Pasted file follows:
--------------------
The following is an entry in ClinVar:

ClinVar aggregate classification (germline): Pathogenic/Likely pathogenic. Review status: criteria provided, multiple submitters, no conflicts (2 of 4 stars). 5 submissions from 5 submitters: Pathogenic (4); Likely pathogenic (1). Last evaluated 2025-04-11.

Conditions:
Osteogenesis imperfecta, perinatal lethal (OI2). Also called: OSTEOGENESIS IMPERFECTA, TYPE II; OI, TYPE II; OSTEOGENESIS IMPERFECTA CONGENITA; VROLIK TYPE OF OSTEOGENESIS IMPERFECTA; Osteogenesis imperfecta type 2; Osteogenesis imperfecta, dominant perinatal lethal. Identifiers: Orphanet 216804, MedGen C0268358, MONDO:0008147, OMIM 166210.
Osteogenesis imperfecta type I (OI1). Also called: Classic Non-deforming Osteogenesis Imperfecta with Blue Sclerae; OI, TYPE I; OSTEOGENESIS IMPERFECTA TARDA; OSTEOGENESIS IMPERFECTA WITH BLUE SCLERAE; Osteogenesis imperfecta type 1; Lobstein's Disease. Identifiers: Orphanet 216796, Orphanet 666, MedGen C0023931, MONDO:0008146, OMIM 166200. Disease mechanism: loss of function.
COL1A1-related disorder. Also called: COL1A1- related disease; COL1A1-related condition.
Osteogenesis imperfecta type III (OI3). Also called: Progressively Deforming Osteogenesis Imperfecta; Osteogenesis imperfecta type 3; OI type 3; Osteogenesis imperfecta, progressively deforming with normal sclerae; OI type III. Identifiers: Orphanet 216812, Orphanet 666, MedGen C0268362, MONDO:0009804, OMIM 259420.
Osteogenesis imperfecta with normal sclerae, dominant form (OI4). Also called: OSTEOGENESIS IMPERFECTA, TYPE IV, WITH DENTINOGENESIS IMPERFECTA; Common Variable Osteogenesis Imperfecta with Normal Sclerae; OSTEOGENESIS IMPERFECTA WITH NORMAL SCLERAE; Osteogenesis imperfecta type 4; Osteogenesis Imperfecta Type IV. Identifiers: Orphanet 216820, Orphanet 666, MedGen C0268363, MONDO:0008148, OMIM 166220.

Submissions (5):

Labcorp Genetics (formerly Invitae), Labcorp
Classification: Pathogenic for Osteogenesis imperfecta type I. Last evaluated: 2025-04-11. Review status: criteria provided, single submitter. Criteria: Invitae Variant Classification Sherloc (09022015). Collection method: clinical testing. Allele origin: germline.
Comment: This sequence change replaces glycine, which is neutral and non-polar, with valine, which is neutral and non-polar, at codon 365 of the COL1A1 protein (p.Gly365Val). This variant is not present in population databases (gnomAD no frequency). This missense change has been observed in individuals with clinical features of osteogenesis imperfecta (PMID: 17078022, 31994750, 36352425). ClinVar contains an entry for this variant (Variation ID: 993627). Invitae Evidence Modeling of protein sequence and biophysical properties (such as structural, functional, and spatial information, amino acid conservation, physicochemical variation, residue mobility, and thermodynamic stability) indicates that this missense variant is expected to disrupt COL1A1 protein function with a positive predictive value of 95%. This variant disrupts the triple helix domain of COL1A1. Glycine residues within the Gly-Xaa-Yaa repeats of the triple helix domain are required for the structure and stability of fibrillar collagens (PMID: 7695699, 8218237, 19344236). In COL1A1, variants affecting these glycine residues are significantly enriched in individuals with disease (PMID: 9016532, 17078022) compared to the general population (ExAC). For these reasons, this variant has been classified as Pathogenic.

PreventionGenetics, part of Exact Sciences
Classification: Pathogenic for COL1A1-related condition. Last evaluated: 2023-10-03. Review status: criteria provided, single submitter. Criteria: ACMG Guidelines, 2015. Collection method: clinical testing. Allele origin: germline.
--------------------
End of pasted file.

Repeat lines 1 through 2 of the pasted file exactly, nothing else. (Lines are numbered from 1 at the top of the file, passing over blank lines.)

The following is an entry in ClinVar:

ClinVar aggregate classification (germline): Pathogenic/Likely pathogenic. Review status: criteria provided, multiple submitters, no conflicts (2 of 4 stars). 5 submissions from 5 submitters: Pathogenic (4); Likely pathogenic (1). Last evaluated 2025-04-11.